Factors influencing usage of antimicrobial drugs among pastoralists in Kenya

Dennis N. Makau, Ilya Slizovskiy, Vincent Obanda, Noelle R. Noyes, James R. Johnson, Michael Oakes, Dominic Travis, Kimberly VanderWaal, George P. Omondi

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1 Scopus citations


Agricultural use of antimicrobials in food animal production may contribute to the global emergence of antimicrobial resistance (AMR). However, considerable gaps exist in research on the use of antimicrobial drugs (AMDs) in food animals in small-scale production systems in low- and middle-income countries, despite the minimal regulation of antimicrobials in such regions. The aim of this study was to identify factors that may influence AMD use in livestock among pastoral communities in Kenya. We collected data related to household and herd demographics, herd health, and herd management from 55 households in the Maasai Mara ecosystem, Kenya, between 2018 and 2019. We used multi-model logistic regression inference (supervised machine learning) to ascertain trends in AMD use within these households. AMD use in cattle was significantly associated with AMD use in sheep and goats (p = 0.05), implying that decisions regarding AMD use in cattle or sheep and goats were interdependent. AMD use in sheep and goats was negatively associated with vaccination against the foot and mouth disease (FMD) virus in cattle (OR = 0.06, 95% CI 0.01–0.67, p = 0.02). Less AMD use was observed for vaccine-preventable diseases like contagious ecthyma when households had access to state veterinarians (OR = 0.06, p = 0.05, 95% CI 0.004–0.96). Overall, decisions to use AMDs were associated with vaccine usage, occurrence of respiratory diseases, and access to animal health advice. This hypothesis-generating study suggests that applying community-centric methods may be necessary to understand the use of AMDs in pastoral communities.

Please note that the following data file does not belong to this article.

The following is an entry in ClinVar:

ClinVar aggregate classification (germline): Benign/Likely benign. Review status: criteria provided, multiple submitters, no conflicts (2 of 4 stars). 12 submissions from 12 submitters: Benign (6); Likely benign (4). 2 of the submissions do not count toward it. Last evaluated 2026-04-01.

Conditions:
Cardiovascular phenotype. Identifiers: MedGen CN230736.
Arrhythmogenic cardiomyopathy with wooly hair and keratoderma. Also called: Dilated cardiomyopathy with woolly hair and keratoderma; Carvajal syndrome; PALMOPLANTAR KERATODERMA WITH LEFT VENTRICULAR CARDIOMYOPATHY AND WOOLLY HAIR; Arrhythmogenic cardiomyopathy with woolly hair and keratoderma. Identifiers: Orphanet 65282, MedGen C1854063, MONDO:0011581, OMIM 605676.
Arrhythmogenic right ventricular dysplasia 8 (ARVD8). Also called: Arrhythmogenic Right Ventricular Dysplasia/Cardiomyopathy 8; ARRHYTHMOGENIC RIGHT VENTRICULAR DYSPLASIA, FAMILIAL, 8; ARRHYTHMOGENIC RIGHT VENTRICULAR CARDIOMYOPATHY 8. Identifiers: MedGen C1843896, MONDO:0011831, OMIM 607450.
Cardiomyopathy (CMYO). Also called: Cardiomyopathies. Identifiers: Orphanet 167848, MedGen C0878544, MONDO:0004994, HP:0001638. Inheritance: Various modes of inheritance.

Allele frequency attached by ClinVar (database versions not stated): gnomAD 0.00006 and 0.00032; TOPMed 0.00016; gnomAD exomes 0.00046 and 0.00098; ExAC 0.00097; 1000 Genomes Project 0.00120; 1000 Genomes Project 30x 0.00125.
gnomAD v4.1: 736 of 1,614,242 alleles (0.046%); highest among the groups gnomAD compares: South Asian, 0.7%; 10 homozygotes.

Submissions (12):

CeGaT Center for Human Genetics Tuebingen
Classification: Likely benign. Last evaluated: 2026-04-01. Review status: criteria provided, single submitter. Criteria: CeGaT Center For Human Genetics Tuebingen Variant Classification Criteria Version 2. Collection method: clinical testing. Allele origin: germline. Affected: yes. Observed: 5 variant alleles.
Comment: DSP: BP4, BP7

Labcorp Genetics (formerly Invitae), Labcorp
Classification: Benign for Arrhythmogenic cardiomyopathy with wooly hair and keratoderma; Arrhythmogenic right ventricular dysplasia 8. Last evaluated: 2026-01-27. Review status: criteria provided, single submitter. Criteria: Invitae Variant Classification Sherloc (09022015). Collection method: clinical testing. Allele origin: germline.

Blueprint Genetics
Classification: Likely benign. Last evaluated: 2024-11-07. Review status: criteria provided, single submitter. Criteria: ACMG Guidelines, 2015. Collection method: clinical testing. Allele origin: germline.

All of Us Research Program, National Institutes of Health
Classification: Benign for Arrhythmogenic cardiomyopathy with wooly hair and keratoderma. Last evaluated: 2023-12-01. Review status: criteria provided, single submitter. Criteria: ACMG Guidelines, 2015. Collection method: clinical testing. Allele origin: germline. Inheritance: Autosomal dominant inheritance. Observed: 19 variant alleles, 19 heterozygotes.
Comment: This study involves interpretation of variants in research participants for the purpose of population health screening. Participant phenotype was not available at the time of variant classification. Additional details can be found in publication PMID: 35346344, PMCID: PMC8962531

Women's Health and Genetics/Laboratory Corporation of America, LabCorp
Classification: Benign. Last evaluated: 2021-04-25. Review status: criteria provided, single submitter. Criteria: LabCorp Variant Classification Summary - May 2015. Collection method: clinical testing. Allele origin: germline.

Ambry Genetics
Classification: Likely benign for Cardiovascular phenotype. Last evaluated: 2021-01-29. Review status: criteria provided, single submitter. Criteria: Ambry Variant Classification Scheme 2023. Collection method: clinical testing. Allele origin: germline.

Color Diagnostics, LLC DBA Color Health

Original languageEnglish (US)
Article number332
JournalTropical Animal Health and Production
Issue number5
StatePublished - Oct 2022

Bibliographical note

Funding Information:
The funding for this project was provided through the Faculty Grant Research Program from the Healthy Foods Healthy Lives Institute of the University of Minnesota, grant number 18SFR-2YR100KV.

Funding Information:
We would like to acknowledge the Maasai Mara community, Kenya Wildlife Service staff at the KWS Mara Research Centre, and Narok County Government. We would specifically like to appreciate James Lempoiyo and Joel Dukuny for their assistance in the field.

Publisher Copyright:
© 2022, The Author(s), under exclusive licence to Springer Nature B.V.


  • Antimicrobial use
  • Food animals
  • Kenya
  • Machine learning
  • Pastoral communities

PubMed: MeSH publication types

  • Journal Article


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